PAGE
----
LIPOSOMA – finding practical applications for theoretical research
By the late 1990s, Nico van Rooijen had made a name for himself as a developer of clodronate liposomes. It was the operation of the human immune system that fascinated him most of all, and after achieving a PhD in cell biology in 1974, he devoted his scientific career to research into the immune system. He was particularly interested in the role played by macrophages in the spleen – one of the most remarkable organs, which is divided into all sorts of different compartments.
Different types of macrophages are at work in each of these compartments. Dr Van Rooijen explains: “The word ‘macrophage’ comes from the Ancient Greek for ‘large eater’. From an evolutionary perspective, these are very old cells. You can see them as the ‘vacuum cleaners’ of the body, hoovering up waste products. The complex immune system that we have today did not develop until much later in our evolutionary history.”
Over the course of evolution, macrophages came to take on a wide variety of functions. In order to understand exactly which roles were being played by each of the five types of macrophage, Dr Van Rooijen wanted to find a way of switching off one type of macrophage at a time in order to see which function would be affected. “But there were no adequate research methods for doing this at that time.”
However, that all changed when Dr Van Rooijen learned of ground-breaking work being done by the British researcher Alec Bangham and his colleague Gregory Gregoriadis. This allowed him to make rapid progress in his own research.
The discovery of the liposome
Alec Bangham was the first person to identify the structure of the liposome. He discovered that when liposomes mix with water, the phospholipid molecules arrange themselves into concentric, bi-layered vesicles. These structures have a globular hydrophilic (water-binding) part and a tail-like lipophilic (fat-binding) part. When the molecules combine, they form a ‘liposome’, which acts like a tiny vesicle that is able to transport another substance inside it. Gregory Gregoriadis went on to discover that a liposome could also be used as an ‘ultra-small vehicle’ for medical purposes or for other uses.
“When I came across this work, I saw new possibilities for my own research,” explains Dr Van Rooijen. “If I could make a liposome that contained an active substance that was toxic to a particular type of macrophage in one of the compartments of the spleen, the macrophage would consume the liposome and would die as a result. I used one particular type of liposome to do this, the ‘clodronate’ liposome. We called this method the liposome-mediated macrophage suicide approach. From the start it was clear to me that this approach could be applied well beyond the area of spleen research – even beyond the field of immunology.”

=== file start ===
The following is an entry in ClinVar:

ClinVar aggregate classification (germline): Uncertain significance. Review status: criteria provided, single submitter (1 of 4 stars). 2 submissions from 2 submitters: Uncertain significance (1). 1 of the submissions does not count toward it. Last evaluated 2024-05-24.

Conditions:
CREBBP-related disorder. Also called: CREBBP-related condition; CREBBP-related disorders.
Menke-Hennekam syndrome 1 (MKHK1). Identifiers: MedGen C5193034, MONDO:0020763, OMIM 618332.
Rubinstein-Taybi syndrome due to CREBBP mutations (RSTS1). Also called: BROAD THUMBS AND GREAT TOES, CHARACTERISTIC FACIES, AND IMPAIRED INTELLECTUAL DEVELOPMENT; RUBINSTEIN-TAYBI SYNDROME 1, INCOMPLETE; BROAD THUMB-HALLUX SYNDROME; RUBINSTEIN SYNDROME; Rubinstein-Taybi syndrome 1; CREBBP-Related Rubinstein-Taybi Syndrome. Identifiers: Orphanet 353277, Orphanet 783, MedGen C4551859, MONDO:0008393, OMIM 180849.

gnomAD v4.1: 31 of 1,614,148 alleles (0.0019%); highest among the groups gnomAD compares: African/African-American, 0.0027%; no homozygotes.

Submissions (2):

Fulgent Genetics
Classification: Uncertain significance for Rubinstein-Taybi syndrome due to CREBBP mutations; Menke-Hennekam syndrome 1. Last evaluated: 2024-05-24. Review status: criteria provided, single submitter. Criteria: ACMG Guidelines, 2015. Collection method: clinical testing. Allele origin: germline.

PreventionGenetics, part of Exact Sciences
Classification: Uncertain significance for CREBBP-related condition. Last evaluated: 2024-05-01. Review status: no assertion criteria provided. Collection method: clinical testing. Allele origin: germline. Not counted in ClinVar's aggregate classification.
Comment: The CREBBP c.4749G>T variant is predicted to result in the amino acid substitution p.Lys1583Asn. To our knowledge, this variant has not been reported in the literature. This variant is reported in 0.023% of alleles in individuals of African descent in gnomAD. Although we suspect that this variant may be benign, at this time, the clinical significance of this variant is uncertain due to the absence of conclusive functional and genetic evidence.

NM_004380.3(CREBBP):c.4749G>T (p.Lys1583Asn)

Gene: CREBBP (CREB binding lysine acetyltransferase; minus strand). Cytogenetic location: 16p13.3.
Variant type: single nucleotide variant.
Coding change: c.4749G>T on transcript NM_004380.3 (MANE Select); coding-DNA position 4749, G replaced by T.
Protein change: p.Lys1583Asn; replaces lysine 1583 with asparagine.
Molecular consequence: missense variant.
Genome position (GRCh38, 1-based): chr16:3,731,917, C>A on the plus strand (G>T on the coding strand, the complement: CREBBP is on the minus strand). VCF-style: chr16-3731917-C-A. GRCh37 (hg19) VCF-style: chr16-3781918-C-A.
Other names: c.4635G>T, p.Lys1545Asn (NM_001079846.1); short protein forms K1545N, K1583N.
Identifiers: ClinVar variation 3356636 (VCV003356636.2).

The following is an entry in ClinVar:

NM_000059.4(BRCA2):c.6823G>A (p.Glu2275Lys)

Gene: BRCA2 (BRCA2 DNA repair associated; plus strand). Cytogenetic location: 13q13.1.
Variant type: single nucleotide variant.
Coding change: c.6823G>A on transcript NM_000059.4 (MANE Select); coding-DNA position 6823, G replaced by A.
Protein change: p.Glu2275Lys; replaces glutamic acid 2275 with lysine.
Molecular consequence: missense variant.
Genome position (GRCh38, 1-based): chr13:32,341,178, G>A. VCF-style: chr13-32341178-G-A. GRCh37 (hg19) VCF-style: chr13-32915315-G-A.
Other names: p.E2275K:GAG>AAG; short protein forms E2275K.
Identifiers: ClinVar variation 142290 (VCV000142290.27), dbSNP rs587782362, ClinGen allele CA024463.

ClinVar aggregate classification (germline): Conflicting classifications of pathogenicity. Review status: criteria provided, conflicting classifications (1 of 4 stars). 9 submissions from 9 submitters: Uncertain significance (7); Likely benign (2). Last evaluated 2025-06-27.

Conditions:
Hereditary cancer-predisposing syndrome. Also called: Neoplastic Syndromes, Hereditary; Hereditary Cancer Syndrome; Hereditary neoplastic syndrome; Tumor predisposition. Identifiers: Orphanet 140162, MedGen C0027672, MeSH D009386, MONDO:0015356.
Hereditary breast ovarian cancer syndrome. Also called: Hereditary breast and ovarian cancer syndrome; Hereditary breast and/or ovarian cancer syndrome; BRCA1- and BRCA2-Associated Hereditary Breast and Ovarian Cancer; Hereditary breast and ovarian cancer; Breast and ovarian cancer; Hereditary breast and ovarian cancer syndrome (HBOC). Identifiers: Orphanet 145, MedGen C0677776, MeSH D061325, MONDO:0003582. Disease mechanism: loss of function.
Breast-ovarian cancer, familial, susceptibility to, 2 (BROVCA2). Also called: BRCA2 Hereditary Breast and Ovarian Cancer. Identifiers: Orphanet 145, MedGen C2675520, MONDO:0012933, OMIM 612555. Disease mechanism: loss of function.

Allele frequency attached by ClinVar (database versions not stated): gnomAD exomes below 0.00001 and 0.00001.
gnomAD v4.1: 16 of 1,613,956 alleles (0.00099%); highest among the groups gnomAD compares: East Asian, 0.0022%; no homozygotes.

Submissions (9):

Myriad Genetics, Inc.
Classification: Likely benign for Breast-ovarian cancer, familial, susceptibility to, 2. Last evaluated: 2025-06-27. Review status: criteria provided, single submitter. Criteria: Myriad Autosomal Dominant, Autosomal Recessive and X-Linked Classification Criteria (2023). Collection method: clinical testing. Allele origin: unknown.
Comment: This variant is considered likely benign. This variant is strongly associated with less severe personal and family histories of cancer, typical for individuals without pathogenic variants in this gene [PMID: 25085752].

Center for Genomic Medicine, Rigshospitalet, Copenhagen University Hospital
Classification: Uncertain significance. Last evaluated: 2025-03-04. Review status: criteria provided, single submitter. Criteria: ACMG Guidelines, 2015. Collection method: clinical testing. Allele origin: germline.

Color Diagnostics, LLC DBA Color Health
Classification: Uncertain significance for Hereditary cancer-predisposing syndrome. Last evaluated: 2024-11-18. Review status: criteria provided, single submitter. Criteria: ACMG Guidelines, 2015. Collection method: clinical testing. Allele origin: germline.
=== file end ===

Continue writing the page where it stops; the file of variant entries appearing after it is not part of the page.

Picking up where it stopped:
Nico van Rooijen’s research at Vrije Universiteit Amsterdam caught the attention of research institutes all over the world. “We had to set up a partnership in order to meet the demand for clodronate liposomes. Because there was so much demand for information on this new application, my role in that partnership was writing articles for publication and acting as a consultant. And when progress on the project at VU Amsterdam became held up, my son Ashwin – and later my daughter Asha – made sure that the project could stay alive in another way.”
Ashwin van Rooijen made sure that all our knowledge on clodronate liposomes was made freely available on the website www.clodronateliposomes.org. Meanwhile, Asha van Rooijen decided to continue her father’s work outside VU Amsterdam, working in laboratories at Science Park in Amsterdam from 2013 onwards.
In consultation with the pharmaceutical scientist Gert Storm of Utrecht University, Asha decided to widen the scope of research. Asha explains: “Clodronate liposomes were really just a research tool – good for science. But I wanted to see liposome technology being applied not just in a theoretical but also to real-life applications. In early 2017, I met two liposome scientists, Gert Storm and Bart Metselaar, who were developing liposomes as carriers for active substances such as medicines. Since then, we have been working on liposomal contract manufacturing at LIPOSOMA, developing products for many different clients.”
Since then, Nico van Rooijen has advanced our knowledge of the immune system much further, and his research into clodronate liposomes has also provided input for clinical applications. “We’ve acquired a great deal of knowledge on using clodronate liposomes to control disease and to prevent the rejection of transplanted organs.”
Dr Van Rooijen’s work has been taken forward through familial cross-fertilisation, his son Ashwin using modern IT methods to disseminate knowledge while his entrepreneurial daughter Asha makes this knowledge of liposome technology applicable in practice. Asha explains: “All three of us – my father, my brother and I – have played an essential role in getting to where we are today. We’ve all made our contribution. We are continuing to work on the development of liposomal products on demand (contract manufacturing). These are needed at universities around the world for scientific purposes (research) and for consumers (nutraceuticals).“It’s wonderful to see how my theoretical research has led to real-life applications in LIPOSOMA, in all three of these field,” says Dr Van Rooijen.